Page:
Jared Poche’s pursuit of history continues in earnest Saturday as he starts for LSU in the SEC Tournament Semifinals

By JAMES MORAN | Tiger Rag Associate Editor

HOMEWOOD, Ala. — Enjoying the fruits of their labor, a hard-earned bye into the semifinals of the Southeastern Conference Tournament, LSU coach Paul Mainieri gathered his players around him before the Tigers worked out at nearby Samford University Friday.

Mainieri listed off some of the team’s accomplishments this season — an SEC West title, a share of the overall SEC Crown, the most wins in the nation against teams in the top 50 RPI — before moving on to the even more lofty aspirations for the rest of this weekend and the ones that follow.

Among the championships LSU hopes to win, Mainieri added in one individual accomplishment: the coach challenged his team to get Jared Poche’ the three victories he needs to become the winningest pitcher in the program’s storied history.

“We all want him to get it because it’s a team record,” Mainieri said. “I just met with the team and I told them that’s a big goal for tomorrow. If he gets that record, it means the team is doing well.”

Poche’ will get the ball Saturday with a chance to pitch LSU into the SEC Tournament Championship Game. A victory would move the lefty within one of Scott Schultz’s all-time record of 38. If he gets a chance to break that mark, it means LSU is playing in a super regional with a chance to go to Omaha.

To borrow Mainieri’s go-to line in describing LSU’s resident bulldog, it’s ‘vintage Poche’ that the southpaw doesn’t much like talking about his own historic chase.

His coach and teammates are more than happy to do the talking for him.

“I want him to get it,” shortstop Kramer Robertson said. “We’re very aware of it as a team. He might not want to talk about it, but we’re definitely trying to get that for him. We’ll do anything for him.”

“He’s either been our No. 1 or 2 starter his entire team here,” Mainieri added. “He’s had a lot to do with the success we’ve had here the four years he’s been here.”

It’s been an up-and-down senior season for the southpaw. He began it with a no-hitter and an uncharacteristically dominant 32 consecutive shutout innings.

Then came a rough patch before he’s gotten back to his ‘vintage’ self in recent weeks, constantly working himself into and out of trouble as LSU won his last four starts over its torrid 11-1 final stretch of SEC play. Overall he’s 9-3 with a 3.40 ERA.

That’s what makes Poche’ such an endearing figure, Mainieri says. Unlike ace Alex Lange, who passed Ben McDonald on LSU’s all-time strikeout list Thursday, Poche’ doesn’t possess a mid-90s fastball or swing-and-miss breaking ball.

His best outings and his worst, frankly, aren’t that different. He’s going to pitch to contact and rely on his defense to make plays behind him. Those who know him say he’s still the same pitcher and teammate that showed up in the fall of 2013 and instantly took on a spot in the weekend rotation.

“I’ve known him very well,” said Robertson, who was a part of the same signing class. “He hasn’t changed at all. He’s still the same guy that he was in the fall of 2013. He hasn’t changed a bit. Great dude and an even better teammate for the past four years.”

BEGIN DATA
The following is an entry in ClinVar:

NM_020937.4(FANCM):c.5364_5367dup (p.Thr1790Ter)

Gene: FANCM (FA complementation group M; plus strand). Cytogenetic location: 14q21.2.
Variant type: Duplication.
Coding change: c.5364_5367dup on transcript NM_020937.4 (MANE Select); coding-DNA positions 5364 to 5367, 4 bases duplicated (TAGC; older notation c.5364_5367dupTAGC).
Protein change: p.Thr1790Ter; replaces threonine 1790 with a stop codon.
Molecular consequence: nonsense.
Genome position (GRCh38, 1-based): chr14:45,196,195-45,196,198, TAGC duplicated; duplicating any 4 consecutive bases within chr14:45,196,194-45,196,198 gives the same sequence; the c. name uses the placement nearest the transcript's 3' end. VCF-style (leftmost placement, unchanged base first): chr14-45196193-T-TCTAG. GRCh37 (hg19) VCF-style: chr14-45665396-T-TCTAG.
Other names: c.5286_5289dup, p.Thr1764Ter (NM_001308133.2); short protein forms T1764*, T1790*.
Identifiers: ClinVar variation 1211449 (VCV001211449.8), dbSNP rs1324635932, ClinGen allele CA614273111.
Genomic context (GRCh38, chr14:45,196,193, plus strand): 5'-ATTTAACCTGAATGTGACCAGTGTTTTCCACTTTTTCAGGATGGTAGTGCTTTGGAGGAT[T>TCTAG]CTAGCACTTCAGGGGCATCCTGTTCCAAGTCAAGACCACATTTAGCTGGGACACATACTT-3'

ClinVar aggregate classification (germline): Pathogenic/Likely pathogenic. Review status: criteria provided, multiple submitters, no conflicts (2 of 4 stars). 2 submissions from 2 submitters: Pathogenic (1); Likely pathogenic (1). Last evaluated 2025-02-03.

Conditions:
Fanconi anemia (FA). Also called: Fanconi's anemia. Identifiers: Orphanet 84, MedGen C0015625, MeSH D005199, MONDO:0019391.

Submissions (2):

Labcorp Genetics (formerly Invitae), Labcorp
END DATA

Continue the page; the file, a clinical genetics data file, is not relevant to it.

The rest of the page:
Mainieri often jokes that he’s never coached a pitcher who makes it harder to gauge when it’s time to come with the hook. If he got a reliever up every time Poche’ got into a jam, he says, there’d constantly be someone throwing in the LSU bullpen.

“Sometimes I feel like I’m watching him pitch like this,” he laughed, holding his hands over his eyes. “Eventually I’ve learned to just not even think about getting someone up until the sixth inning.”

In terms of raw stuff or professional potential, Poche’ doesn’t have the same ‘wow’ factor that Lange, Aaron Nola, Kevin Gausman or any of the other greats Mainieri has coached.

But the coach shared a private conversation with reporters Friday that he says sums up how he feels about the lefty.

“He’s one of my favorite players I’ve had in my 35 years of coaching,” Mainieri said. “A couple weeks ago I had a little private moment with him and I just said ‘Jared, it’s been a real honor to have you in the program and my life has been enriched by the opportunity to coach you.’ And I really feel that way about the kid.

“He’s just the consummate team player. He loves LSU. He’s a great teammate. When he’s not pitching, he’s right there on the top step cheering on his teammates. He’ll always be one of my favorites of all time.”

The hallmark of Poche’, Mainieri said, is that regardless of whether he’s firing a shutout or getting hit around the yard, he’s going to compete with everything he has.

That in a nutshell is why a coach on the verge of securing another national seed gathered his team Friday to challenge them to do everything in their power to make sure Poche’ departs the program as the winningest pitcher to ever wear the purple and gold.

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James Moran
James Moran was Editor of Tiger Rag from August 2018 to October 2019. He previously served as the associate editor since 2014. He is a graduate of the LSU Manship School of Journalism.
About James Moran 1377 Articles
James Moran was Editor of Tiger Rag from August 2018 to October 2019. He previously served as the associate editor since 2014. He is a graduate of the LSU Manship School of Journalism.

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